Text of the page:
Eastern Red Bat

Lasiurus borealis

Order: Chiroptera

Suborder: Yangochiroptera

Family: Vespertilionidae

Call characteristics:

Higher frequency caller (38 - 50 kHz)


3 5/8 - 4 5/8 in (9.3 - 11.7 cm)


1/4 - 1/2 oz

(7 - 13 g)

The eastern bat has light gray-brown fur on the upper side of its body and more whitish fur on the under side, with an orange-red face. Females are more likely to exhibit paler coloring. This species prefers to live within more remote, forested areas. Males are more likely to occur in cooler regions, with females tending to occur in warmer, lowland areas. This bat will roost amongst the foliage of deciduous or occasionally evergreen trees. In winter, this species hibernates by burrowing into leaf litter and bunch grass. Their diet consists primarily of moths but other insects such as beetles and members of Hemiptera are also featured on the menu. Females commonly have more than a single pup (baby bat), twins or triplets, but can have liters of up to five pups.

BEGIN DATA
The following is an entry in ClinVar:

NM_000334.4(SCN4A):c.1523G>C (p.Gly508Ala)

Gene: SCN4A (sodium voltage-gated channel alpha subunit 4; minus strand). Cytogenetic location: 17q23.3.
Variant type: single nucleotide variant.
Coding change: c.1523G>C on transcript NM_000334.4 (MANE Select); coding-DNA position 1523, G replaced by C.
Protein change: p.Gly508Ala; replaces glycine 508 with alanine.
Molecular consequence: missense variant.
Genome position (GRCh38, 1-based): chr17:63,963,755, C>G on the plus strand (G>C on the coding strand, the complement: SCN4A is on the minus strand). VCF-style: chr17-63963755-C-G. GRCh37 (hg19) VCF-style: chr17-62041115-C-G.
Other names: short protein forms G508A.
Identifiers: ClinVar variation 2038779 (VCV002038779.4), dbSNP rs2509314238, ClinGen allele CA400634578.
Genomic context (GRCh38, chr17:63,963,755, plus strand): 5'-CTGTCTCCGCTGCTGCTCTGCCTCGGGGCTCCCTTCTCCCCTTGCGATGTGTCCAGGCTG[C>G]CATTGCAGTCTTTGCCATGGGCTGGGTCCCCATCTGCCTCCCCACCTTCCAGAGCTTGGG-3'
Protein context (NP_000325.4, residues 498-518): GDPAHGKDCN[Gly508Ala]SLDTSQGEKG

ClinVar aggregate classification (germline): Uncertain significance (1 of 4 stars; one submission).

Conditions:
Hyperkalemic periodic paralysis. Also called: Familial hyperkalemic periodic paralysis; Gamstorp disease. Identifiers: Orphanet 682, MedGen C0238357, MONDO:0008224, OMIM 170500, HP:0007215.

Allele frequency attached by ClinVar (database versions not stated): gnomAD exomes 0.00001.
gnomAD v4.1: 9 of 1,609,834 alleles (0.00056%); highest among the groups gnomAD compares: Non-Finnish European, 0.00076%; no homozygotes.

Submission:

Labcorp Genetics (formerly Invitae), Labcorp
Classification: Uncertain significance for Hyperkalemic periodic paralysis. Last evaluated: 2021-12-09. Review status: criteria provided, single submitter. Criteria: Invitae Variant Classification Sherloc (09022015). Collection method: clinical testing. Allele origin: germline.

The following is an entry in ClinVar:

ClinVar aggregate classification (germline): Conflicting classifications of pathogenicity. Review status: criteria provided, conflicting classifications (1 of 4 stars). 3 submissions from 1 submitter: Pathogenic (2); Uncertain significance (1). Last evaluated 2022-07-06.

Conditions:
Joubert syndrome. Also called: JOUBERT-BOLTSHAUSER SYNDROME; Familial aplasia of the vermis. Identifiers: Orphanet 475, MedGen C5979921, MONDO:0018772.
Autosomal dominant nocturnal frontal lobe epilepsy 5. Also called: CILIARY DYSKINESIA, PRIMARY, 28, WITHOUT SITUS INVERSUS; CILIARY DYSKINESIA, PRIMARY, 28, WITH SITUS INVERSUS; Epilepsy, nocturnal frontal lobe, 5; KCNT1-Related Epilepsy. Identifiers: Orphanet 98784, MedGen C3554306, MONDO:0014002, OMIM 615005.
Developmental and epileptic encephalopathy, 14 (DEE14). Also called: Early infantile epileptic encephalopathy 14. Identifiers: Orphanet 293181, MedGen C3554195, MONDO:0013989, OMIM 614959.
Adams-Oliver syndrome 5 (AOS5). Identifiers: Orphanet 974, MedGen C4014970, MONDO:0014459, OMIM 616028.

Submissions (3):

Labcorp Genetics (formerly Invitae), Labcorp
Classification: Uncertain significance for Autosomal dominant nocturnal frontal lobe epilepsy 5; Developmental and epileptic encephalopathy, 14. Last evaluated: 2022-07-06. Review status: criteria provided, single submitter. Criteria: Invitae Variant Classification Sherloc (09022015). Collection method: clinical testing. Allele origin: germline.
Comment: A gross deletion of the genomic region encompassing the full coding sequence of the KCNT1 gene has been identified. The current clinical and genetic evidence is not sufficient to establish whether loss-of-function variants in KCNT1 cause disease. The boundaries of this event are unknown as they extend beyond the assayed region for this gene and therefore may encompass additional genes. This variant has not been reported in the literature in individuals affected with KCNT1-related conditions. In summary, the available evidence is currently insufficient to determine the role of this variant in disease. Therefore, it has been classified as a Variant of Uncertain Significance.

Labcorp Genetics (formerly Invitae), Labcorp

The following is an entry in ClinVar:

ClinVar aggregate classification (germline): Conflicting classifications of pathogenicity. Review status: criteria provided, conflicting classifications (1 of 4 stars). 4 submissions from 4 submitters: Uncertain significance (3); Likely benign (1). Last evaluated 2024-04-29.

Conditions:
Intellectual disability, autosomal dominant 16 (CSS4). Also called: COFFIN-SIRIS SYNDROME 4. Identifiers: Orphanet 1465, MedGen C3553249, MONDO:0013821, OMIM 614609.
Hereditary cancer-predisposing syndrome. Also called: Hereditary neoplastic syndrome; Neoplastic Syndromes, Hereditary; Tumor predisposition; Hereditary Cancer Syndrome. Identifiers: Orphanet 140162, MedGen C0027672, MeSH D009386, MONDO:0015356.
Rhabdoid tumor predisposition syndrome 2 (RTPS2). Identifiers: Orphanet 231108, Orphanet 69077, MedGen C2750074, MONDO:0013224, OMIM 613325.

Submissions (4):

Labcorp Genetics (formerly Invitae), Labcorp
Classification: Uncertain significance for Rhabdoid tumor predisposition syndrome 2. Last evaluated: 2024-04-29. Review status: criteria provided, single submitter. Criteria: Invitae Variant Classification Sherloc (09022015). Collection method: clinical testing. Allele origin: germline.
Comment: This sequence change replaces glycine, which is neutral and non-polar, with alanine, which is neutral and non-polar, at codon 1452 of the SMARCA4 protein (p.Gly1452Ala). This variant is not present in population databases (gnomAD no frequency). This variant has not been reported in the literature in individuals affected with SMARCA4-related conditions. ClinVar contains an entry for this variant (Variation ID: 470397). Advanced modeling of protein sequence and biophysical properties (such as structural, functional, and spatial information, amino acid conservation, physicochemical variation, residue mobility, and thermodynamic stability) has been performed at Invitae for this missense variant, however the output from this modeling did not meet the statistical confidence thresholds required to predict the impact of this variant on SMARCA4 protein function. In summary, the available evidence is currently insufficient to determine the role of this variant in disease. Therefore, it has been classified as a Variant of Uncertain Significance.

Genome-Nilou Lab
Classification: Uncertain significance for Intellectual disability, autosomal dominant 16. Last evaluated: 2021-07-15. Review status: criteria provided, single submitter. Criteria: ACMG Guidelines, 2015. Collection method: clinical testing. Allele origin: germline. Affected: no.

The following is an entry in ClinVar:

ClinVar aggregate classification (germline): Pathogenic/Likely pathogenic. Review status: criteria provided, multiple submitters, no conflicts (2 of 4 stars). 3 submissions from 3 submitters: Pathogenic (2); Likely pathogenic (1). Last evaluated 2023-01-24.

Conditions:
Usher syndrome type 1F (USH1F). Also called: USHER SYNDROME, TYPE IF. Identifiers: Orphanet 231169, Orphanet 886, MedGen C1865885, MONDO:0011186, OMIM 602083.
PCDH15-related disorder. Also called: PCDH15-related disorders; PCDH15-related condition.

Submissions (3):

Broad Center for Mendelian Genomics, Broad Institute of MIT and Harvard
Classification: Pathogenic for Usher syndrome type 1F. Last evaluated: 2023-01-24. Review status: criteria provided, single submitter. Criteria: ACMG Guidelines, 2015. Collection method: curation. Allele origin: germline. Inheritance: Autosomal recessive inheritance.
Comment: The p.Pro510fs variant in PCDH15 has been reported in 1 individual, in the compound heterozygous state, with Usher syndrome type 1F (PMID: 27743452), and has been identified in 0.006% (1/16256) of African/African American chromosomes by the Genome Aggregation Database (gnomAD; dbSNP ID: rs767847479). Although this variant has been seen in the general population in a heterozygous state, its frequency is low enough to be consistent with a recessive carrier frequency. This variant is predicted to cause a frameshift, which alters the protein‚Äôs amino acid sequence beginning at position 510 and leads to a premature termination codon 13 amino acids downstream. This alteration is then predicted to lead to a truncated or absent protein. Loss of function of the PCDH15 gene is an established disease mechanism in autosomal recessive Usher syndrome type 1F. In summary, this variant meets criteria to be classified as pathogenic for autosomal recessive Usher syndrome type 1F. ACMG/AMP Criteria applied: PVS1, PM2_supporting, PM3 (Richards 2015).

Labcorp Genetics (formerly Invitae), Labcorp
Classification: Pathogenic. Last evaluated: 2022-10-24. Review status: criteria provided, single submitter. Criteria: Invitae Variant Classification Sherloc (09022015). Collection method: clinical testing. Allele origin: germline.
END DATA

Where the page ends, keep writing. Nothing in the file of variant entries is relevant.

Conservation Status

U.S. FWS - not listed
Mexico - not listed
Image by alek brutt


The red bat is abundant in eastern North America from Canada to central Florida





NABat utilizes monitoring data provided by a broad network of partners to support regional and range-wide inferences about changes in the distributions and abundances of bat populations facing current and emerging threats.

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Information used to populate this page was obtained from the following sources:


NatureServe Explorer

United States Fish and Wildlife Service Environmental Conservation Online System 

Bat Conservation International Bat Profiles

Taylor, M. 2019. Bats: an illustrated guide to all species. Washington, DC: Smithsonian Books.